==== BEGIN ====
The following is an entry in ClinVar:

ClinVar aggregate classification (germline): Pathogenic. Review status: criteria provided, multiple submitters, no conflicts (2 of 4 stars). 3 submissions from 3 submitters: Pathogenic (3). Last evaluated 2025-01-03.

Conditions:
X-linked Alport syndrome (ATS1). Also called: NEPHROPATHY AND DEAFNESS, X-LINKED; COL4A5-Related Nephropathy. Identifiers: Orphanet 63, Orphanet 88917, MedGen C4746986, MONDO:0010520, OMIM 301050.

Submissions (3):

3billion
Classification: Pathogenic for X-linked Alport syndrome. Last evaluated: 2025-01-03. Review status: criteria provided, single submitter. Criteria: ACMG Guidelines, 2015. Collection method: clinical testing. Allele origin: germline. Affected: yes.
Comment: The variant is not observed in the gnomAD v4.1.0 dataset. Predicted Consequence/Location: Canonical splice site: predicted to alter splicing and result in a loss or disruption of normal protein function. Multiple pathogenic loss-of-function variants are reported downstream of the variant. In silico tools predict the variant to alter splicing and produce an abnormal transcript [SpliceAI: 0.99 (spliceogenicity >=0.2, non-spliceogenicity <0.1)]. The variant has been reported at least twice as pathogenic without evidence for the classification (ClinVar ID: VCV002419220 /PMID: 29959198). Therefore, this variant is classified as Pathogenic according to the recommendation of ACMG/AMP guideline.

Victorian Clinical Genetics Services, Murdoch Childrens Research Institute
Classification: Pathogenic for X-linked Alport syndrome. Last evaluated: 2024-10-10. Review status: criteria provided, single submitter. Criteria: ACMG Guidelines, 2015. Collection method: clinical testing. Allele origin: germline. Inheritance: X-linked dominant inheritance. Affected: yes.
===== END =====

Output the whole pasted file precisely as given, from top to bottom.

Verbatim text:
The following is an entry in ClinVar:

ClinVar aggregate classification (germline): Pathogenic. Review status: criteria provided, multiple submitters, no conflicts (2 of 4 stars). 3 submissions from 3 submitters: Pathogenic (3). Last evaluated 2025-01-03.

Conditions:
X-linked Alport syndrome (ATS1). Also called: NEPHROPATHY AND DEAFNESS, X-LINKED; COL4A5-Related Nephropathy. Identifiers: Orphanet 63, Orphanet 88917, MedGen C4746986, MONDO:0010520, OMIM 301050.

Submissions (3):

3billion
Classification: Pathogenic for X-linked Alport syndrome. Last evaluated: 2025-01-03. Review status: criteria provided, single submitter. Criteria: ACMG Guidelines, 2015. Collection method: clinical testing. Allele origin: germline. Affected: yes.
Comment: The variant is not observed in the gnomAD v4.1.0 dataset. Predicted Consequence/Location: Canonical splice site: predicted to alter splicing and result in a loss or disruption of normal protein function. Multiple pathogenic loss-of-function variants are reported downstream of the variant. In silico tools predict the variant to alter splicing and produce an abnormal transcript [SpliceAI: 0.99 (spliceogenicity >=0.2, non-spliceogenicity <0.1)]. The variant has been reported at least twice as pathogenic without evidence for the classification (ClinVar ID: VCV002419220 /PMID: 29959198). Therefore, this variant is classified as Pathogenic according to the recommendation of ACMG/AMP guideline.

Victorian Clinical Genetics Services, Murdoch Childrens Research Institute
Classification: Pathogenic for X-linked Alport syndrome. Last evaluated: 2024-10-10. Review status: criteria provided, single submitter. Criteria: ACMG Guidelines, 2015. Collection method: clinical testing. Allele origin: germline. Inheritance: X-linked dominant inheritance. Affected: yes.